By early June, the database contained 210 entries, each representing a supposedly lost life. It is not clear how many of these deaths could be directly related to the Shanghai shutdown, but separate account, conducted by Singapore-based news agency Initium Media, said at least 170 people had died as a result of quarantine measures by early May. The report claims that many of the deaths were related to difficulties in accessing emergency medical care.
A Shanghai-based recruiter who asks not to be named for security reasons says he felt “hopeless” when he learned of the death of an industry colleague’s mother, who had skin cancer and was reportedly denied treatment due to for Covid. Although he did not know the woman personally, the recruiter decided not to let her death go unnoticed. On Reddit he found general google sheet which, like the Airtable database, kept records of the dead.
The recruiter added the information he knew about the woman to the fact-checking table. Volunteers contributing to the document are required to provide their sources, and each link is archived by the Wayback Machine in case the post goes missing. The shared document has stricter search rules and fewer entries than Airtable’s database — 60 cases in total — and was last updated in early May.
The recruiter says he has no idea who created the document or who he worked with, but it makes him feel more secure. “I would be a little scared if we spoke to each other in private,” he says, adding that he is still being reprimanded at school for speaking out against a powerful official on Twitter.
IT’S ALMOST IMPOSSIBLE to understand the extent of the suffering caused by the recent lockdown of Shanghai. But Daohauer, a volunteer-run self-help network set up to help people access food, treatment and medicine during the lockdown, hints at a level of desperation. The site worked by encouraging residents urgently in need of supplies or medical assistance to leave a message, and then volunteers would contact them to help. BUT visualization queries sent to the network shows that more than half of the queries related to the availability of medical services.
The page has kept a record of 1,297 requests in Shanghai involving seriously ill people since April 11, when the data became available. Such inquiries peaked in mid-April, when the site reported a surge in messages from people seeking help accessing health care.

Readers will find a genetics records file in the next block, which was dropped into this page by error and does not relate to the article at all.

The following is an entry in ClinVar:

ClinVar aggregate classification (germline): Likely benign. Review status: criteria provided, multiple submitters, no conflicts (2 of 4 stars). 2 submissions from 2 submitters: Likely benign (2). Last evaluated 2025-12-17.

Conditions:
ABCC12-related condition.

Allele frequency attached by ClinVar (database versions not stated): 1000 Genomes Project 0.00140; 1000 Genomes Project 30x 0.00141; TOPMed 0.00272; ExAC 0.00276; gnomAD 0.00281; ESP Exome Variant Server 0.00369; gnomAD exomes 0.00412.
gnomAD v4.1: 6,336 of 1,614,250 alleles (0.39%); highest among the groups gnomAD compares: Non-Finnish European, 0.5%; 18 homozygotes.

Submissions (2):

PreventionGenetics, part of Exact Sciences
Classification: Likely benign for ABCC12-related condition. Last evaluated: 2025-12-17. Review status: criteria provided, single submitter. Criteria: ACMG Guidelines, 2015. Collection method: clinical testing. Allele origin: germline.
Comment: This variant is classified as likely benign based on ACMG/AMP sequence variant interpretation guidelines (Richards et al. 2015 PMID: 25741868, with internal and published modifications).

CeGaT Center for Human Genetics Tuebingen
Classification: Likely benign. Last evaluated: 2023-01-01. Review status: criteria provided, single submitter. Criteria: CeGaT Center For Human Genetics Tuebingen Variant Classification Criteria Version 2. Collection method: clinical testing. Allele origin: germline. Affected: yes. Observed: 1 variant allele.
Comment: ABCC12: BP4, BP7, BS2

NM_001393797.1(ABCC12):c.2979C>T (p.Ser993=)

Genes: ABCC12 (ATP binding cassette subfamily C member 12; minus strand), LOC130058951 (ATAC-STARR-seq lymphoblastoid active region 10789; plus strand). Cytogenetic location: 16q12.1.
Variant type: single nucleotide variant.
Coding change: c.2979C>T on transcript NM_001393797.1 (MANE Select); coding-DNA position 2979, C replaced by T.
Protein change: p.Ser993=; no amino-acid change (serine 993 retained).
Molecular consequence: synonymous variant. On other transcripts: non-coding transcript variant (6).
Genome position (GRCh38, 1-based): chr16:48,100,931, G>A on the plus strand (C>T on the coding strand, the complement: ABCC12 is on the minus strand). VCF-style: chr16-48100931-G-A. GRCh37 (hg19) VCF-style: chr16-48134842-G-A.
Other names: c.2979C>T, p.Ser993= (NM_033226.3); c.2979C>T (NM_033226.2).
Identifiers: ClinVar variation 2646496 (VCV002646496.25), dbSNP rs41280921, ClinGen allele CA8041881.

The Daohouer cases were visualized by two Chinese people living in Canada who are part of a technical team called O3O. The pair plan to archive data sent to the platform in case censors somehow clean it up. “The older generation has a habit of stocking up on food,” says one of the O3O co-founders, who asked not to be named. “But the younger generation has a habit of taking screenshots of everything that can be considered confidential.” The duo also maintain a website called Our memory of the pandemic which invites people to write down the stories of their lives in isolation. The site, anticipating possible censorship in China, automatically submits each story to the Wayback Machine.
Despite efforts to register deaths in the city, the Shanghai-based recruiter remains skeptical that the government would launch an official investigation into the number of people reported to have died as a result of the recent lockdown. Such efforts have not been reported since similar citywide lockdowns in cities like Xi’an, where deaths have been linked to difficulties in accessing medical care. also reported.
However, the recruiter hopes that memory projects and recordings of the dead will one day help people learn what life and death were really like in Shanghai during the harshest lockdowns. “Perhaps one day in the future, when we can discuss the outbreak and learn from it, these materials will be used for reference.”
Credit: www.wired.com /